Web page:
This opinion will be unpublished and

may not be cited except as provided by

Minn. Stat. § 480A.08, subd. 3 (1996).




State of Minnesota,



Nathaniel William Hopkins,


Filed April 8, 1997


Huspeni, Judge

Ramsey County District Court

File No. KX-95-3455

John M. Stuart, State Public Defender, Marie L. Wolf, Assistant State Public Defender, 2829 University Avenue S.E., Suite 600, Minneapolis, MN 55414 (for Appellant)

Hubert H. Humphrey III, Attorney General, Suite 1400, NCL Tower, 445 Minnesota St., St. Paul, MN 55101 (for Respondent)

Susan Gaertner, Ramsey County Attorney, Darrell C. Hill, Assistant Ramsey County Attorney, 50 West Kellogg Blvd., Suite 315, St. Paul, MN 55102 (for Respondent)

Considered and decided by Huspeni, Presiding Judge, Parker, Judge, and Schumacher, Judge.



In seeking review of his conviction, appellant argues that the trial court committed reversible error by admitting hearsay statements in violation of the Confrontation Clause and abused its discretion by admitting a replica handgun into evidence for demonstrative purposes. Because we find sufficient evidence from appellant's own statements to establish possession of a handgun, we affirm.


On October 23, 1996, the St. Paul police department dispatched Officer Lynn Wild to Children's Hospital to take a report on a juvenile who had been shot. While en route to the hospital, the officer received another call that someone, later identified as appellant Nathaniel William Hopkins, had flagged down a St. Paul police car and told the officer he had just accidentally shot a boy. Officer Wild proceeded to the hospital to take the report.

Appellant, who had flagged down police officer Jerome Steffen, requested a ride to police headquarters. Appellant told Officer Steffen that a handgun "went off" when a juvenile attempted to take the gun out of his hand. Officer Steffen searched appellant and found him unarmed.[1] Appellant described the weapon as a handgun, but could provide no further detail.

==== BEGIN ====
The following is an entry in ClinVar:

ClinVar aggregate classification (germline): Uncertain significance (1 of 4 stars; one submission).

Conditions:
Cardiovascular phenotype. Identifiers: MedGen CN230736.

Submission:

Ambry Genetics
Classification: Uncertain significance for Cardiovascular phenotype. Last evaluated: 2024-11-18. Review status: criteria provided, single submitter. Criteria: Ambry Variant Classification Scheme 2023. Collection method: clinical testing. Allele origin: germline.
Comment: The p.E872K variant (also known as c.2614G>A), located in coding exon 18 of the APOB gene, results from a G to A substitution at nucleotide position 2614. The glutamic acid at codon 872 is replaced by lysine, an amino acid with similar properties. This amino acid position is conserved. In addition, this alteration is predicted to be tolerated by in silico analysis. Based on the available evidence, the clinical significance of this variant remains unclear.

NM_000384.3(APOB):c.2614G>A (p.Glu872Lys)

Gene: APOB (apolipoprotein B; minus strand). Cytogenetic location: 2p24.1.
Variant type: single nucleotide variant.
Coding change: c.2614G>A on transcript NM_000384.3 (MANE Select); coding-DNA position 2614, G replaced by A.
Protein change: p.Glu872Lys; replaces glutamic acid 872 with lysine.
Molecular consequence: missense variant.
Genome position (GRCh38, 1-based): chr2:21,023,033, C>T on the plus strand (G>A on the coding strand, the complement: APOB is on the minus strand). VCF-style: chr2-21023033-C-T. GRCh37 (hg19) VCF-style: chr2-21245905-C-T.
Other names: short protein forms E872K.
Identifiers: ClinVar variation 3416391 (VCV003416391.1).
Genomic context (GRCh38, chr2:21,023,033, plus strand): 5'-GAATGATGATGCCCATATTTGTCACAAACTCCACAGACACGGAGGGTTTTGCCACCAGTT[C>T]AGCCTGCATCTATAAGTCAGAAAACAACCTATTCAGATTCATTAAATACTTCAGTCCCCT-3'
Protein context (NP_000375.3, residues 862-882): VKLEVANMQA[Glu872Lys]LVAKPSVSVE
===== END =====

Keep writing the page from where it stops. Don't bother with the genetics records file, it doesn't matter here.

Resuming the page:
When interviewed at police headquarters, appellant stated he was sitting at home on the couch with a gun next to him, that he did not know whose gun it was, and that one of his son's friends, a juvenile, came into the room and asked for the gun, claiming it was his. Appellant first stated that he argued with the juvenile, then stated they did not argue, and that he told the juvenile he was going to sell the gun to buy some auto parts. The juvenile again said the gun was his. When appellant went to give the gun to the juvenile, it went off. The original charge against appellant (assault in the second degree) was amended to possession of a pistol by a prohibited person.[2] At trial the juvenile did not testify. Appellant objected to the testimony of Officer Wild as hearsay that violated appellant's Sixth Amendment confrontation right. The trial court held that the juvenile's statements[3] were admissible under the excited utterance exception to the hearsay rule and that the Confrontation Clause was not violated because appellant was charged with possession of a pistol, not assault.

Wild also testified as to the juvenile's description of the weapon; he said that it was a .25 caliber semi-automatic handgun, chrome colored with a blackish handle and had a clip that held six rounds. The juvenile said he thought the gun was a "Sterling."

Because the gun allegedly used in the shooting was never recovered, the state offered for illustrative purposes a .25 caliber semi-automatic "Ravin Arms" handgun that, except for the handgrip, was similar to the "Sterling." The trial court overruled appellant's objection that the gun was prejudicial and confusing to the jury and admitted the gun for illustrative purposes only.

Finally, appellant testified that the juvenile had brought the gun to appellant's house the day before the shooting; that appellant took the gun away, wrapped it up, and placed it behind the stereo; and that the juvenile came to retrieve the gun the next day. When the juvenile asked for the gun, appellant said it was not there because appellant intended to sell it to buy auto parts. Appellant further testified that he eventually retrieved the gun, and it accidentally discharged when he was handing it to the juvenile, after which appellant fled the house with the gun, threw it in some bushes, got a ride, and flagged down the police.